A gluten-free  dietis  a diet that  excludes  food-containing gluten.  Gluten  is  a protein  found  in wheat ,barley, rye and malts. It is used as a food additive in the form of flavouring, stabilizing or thicken agent, often as “dextrin”. A gluten-free diet is the only medically accepted treatment for celiac disease, the related condition dermatitis herpetiformis, and wheat allergy.

The term gluten-free is generally used to signify a supposed harmless level of gluten rather than a  complete  absence. A  gluten-free  diet  may  deny  entry  for oats.  Medical  practitioners  are separated  on  whether  oats  are  an  allergen  to  celiac  syndrome  sufferer  or  if  they  are  cross- contaminated in milling facilities by other allergens.

Gluten steadily damages the intestines of people with celiac disease, preventing the absorption of vitamins  and  minerals  and  setting  off  a  slew  of  related  health  problems,  which  can  consist  of exhaustion and bad skin. .

Standards  for  “gluten-free”  labelling  have  been  set  up  by  the  “Codex  Alimentarius”;  however, these regulations do not apply to “foods which in their normal form do not contain gluten”.

The  legal  description  of  the  expression  “gluten-free”  varies  from  country  to  country.  Current research  suggests  that  for  persons  with  coeliac  disease  the  maximum  safe  level  of  gluten  in  a finished  product  is  probably  less  than  0.02%  (200  parts  per  million)  and  possibly  as  little  as 0.002% (20 parts per million).

The standard gluten-free diet does not meet the recommended intake for fiber, riboflavin, niacin, iron, or calcium. Gluten-Sensitive Enteropathy (GSE) patients do not consume the recommended number of grain servings per day.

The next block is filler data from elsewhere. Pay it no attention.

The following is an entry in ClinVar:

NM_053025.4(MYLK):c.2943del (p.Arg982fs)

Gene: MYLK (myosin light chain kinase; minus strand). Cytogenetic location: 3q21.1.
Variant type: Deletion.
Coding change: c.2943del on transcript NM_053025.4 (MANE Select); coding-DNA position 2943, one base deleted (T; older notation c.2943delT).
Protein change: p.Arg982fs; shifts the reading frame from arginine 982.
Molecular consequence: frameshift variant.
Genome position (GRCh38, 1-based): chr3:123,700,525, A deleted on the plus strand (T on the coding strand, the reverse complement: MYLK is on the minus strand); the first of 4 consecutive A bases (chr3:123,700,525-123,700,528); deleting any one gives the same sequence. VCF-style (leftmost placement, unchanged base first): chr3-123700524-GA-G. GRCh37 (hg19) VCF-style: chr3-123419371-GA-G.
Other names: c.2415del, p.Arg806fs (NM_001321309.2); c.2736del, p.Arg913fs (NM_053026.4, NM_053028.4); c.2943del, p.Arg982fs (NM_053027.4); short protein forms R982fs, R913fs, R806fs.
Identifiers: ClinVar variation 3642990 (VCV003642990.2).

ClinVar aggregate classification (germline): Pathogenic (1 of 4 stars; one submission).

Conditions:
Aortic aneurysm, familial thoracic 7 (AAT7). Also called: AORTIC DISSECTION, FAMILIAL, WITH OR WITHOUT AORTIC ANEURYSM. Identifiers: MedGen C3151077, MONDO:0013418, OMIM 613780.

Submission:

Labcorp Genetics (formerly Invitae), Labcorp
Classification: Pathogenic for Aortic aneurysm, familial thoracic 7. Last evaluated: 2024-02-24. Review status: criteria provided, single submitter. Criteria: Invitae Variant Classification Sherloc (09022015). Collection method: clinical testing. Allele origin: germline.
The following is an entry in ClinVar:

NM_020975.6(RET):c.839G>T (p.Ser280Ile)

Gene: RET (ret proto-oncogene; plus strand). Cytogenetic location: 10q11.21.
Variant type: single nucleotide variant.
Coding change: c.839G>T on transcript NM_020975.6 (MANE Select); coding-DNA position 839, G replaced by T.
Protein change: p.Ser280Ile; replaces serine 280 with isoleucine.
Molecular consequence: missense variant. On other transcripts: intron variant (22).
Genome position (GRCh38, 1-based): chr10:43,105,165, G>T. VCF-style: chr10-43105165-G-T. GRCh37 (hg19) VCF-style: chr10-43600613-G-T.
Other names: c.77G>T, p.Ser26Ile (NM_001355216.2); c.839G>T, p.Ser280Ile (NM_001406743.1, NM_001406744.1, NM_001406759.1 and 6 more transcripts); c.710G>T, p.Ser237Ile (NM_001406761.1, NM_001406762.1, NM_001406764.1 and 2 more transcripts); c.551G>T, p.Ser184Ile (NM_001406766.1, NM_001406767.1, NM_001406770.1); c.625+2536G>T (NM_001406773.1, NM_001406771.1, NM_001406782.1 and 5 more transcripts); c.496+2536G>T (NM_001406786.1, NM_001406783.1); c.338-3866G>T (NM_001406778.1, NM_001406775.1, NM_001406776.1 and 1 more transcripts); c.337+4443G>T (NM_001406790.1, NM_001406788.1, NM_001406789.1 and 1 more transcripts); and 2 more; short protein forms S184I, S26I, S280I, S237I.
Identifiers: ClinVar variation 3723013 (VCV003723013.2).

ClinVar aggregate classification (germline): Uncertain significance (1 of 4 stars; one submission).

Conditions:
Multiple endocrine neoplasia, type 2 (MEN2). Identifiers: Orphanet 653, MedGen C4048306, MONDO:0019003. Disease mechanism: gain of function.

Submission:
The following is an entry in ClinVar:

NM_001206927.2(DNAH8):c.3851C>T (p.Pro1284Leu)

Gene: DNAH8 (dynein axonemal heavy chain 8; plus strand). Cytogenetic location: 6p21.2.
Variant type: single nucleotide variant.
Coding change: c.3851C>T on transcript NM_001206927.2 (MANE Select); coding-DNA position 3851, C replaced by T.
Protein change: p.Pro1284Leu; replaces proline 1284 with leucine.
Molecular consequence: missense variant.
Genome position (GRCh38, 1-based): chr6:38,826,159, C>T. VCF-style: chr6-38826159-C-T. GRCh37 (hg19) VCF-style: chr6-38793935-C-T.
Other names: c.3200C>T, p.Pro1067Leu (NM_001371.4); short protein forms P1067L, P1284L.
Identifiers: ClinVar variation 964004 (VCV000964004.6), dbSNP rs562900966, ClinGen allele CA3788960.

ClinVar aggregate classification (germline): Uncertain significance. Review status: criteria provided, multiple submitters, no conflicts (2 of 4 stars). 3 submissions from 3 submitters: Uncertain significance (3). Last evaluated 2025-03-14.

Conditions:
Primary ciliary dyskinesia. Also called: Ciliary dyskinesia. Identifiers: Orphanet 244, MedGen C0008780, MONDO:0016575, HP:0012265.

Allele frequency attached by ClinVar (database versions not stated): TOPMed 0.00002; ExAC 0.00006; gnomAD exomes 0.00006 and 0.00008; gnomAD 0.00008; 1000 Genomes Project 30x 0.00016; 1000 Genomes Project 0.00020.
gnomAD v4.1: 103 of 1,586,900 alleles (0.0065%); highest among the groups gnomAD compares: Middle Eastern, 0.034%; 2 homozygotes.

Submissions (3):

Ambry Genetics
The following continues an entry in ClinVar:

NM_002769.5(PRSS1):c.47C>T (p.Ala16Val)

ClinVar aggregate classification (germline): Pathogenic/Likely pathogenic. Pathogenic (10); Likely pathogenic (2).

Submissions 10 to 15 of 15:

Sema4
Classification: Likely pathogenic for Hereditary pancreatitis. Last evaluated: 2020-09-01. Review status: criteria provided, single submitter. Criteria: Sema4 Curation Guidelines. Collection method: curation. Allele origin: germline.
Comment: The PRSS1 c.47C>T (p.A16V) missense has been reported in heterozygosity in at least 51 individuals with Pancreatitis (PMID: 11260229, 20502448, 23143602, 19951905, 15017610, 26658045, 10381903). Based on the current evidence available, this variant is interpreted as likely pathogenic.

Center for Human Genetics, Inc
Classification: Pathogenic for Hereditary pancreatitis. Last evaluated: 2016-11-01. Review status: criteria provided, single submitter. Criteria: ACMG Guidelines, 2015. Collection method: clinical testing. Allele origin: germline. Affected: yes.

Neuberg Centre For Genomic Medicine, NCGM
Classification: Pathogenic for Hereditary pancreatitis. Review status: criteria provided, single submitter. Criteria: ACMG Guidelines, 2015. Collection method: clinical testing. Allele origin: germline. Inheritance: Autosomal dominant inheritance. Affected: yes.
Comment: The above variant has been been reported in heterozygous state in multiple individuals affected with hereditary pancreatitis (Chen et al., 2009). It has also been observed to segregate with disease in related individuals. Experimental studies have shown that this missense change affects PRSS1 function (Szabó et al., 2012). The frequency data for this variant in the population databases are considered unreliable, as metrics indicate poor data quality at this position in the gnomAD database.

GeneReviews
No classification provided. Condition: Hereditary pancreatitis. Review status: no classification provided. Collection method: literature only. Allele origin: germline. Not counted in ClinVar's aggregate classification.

People  who  change  their  standard  gluten-free  diet  to  implement  gluten-free  oats  at  breakfast, high  fiber  brown  rice  bread  at  lunch,  gluten free lollies, and  quinoa  as  a  side  at  dinner  have  been  found  to  have significant increases in protein.These dietary changes can greatly reduce a GSE patient’s risk for anemia  and  low  blood  calcium  levels  or  poor  bone  health.  Not  only  is  it  important  to  avoid glutenbut  also  to  find  more  nutrient-dense,  gluten-free  food sources  to  prevent  patients  from other  diseases  due  to  deficiencies.  It  is  important  to  understand  that  many  people  with  CD  are nutritionally challenged because of malabsorption of nutrients in their small intestine. Therefore, care  should  be  taken  to  plan  a  nutritionally  balanced  GFD containing  adequate  amount  of calories,  proteins,  and  fats.  Nutritional  supplements  with adequate  amount  of  vitamins  and minerals are usually prescribed to correct deficiencies that may occur in CD.

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